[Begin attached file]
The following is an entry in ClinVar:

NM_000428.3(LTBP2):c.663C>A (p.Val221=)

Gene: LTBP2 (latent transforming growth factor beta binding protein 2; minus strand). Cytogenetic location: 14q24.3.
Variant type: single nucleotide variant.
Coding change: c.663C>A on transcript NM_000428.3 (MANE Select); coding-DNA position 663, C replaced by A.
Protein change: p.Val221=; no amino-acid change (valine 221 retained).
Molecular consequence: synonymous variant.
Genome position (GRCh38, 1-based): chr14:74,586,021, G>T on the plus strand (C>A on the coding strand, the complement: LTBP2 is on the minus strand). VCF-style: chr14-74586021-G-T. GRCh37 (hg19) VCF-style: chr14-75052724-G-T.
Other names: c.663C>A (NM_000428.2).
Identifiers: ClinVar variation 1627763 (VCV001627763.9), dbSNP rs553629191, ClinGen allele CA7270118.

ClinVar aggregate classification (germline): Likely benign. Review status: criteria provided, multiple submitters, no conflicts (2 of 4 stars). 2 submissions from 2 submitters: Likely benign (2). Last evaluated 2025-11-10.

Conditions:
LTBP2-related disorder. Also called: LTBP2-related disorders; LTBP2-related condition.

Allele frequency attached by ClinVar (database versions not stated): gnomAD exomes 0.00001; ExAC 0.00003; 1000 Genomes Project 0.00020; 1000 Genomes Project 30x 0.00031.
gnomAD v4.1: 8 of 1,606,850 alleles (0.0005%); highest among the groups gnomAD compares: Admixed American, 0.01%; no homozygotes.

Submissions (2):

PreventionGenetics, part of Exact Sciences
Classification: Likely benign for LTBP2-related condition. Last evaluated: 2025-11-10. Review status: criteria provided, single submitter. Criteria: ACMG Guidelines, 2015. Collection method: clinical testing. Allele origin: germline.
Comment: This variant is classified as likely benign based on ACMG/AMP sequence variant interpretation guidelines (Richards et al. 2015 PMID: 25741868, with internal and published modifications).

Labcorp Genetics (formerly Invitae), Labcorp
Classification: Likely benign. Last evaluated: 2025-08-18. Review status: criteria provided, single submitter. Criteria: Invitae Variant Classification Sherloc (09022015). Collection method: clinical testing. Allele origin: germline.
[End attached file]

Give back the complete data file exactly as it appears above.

The following is an entry in ClinVar:

NM_000428.3(LTBP2):c.663C>A (p.Val221=)

Gene: LTBP2 (latent transforming growth factor beta binding protein 2; minus strand). Cytogenetic location: 14q24.3.
Variant type: single nucleotide variant.
Coding change: c.663C>A on transcript NM_000428.3 (MANE Select); coding-DNA position 663, C replaced by A.
Protein change: p.Val221=; no amino-acid change (valine 221 retained).
Molecular consequence: synonymous variant.
Genome position (GRCh38, 1-based): chr14:74,586,021, G>T on the plus strand (C>A on the coding strand, the complement: LTBP2 is on the minus strand). VCF-style: chr14-74586021-G-T. GRCh37 (hg19) VCF-style: chr14-75052724-G-T.
Other names: c.663C>A (NM_000428.2).
Identifiers: ClinVar variation 1627763 (VCV001627763.9), dbSNP rs553629191, ClinGen allele CA7270118.

ClinVar aggregate classification (germline): Likely benign. Review status: criteria provided, multiple submitters, no conflicts (2 of 4 stars). 2 submissions from 2 submitters: Likely benign (2). Last evaluated 2025-11-10.

Conditions:
LTBP2-related disorder. Also called: LTBP2-related disorders; LTBP2-related condition.

Allele frequency attached by ClinVar (database versions not stated): gnomAD exomes 0.00001; ExAC 0.00003; 1000 Genomes Project 0.00020; 1000 Genomes Project 30x 0.00031.
gnomAD v4.1: 8 of 1,606,850 alleles (0.0005%); highest among the groups gnomAD compares: Admixed American, 0.01%; no homozygotes.

Submissions (2):

PreventionGenetics, part of Exact Sciences
Classification: Likely benign for LTBP2-related condition. Last evaluated: 2025-11-10. Review status: criteria provided, single submitter. Criteria: ACMG Guidelines, 2015. Collection method: clinical testing. Allele origin: germline.
Comment: This variant is classified as likely benign based on ACMG/AMP sequence variant interpretation guidelines (Richards et al. 2015 PMID: 25741868, with internal and published modifications).

Labcorp Genetics (formerly Invitae), Labcorp
Classification: Likely benign. Last evaluated: 2025-08-18. Review status: criteria provided, single submitter. Criteria: Invitae Variant Classification Sherloc (09022015). Collection method: clinical testing. Allele origin: germline.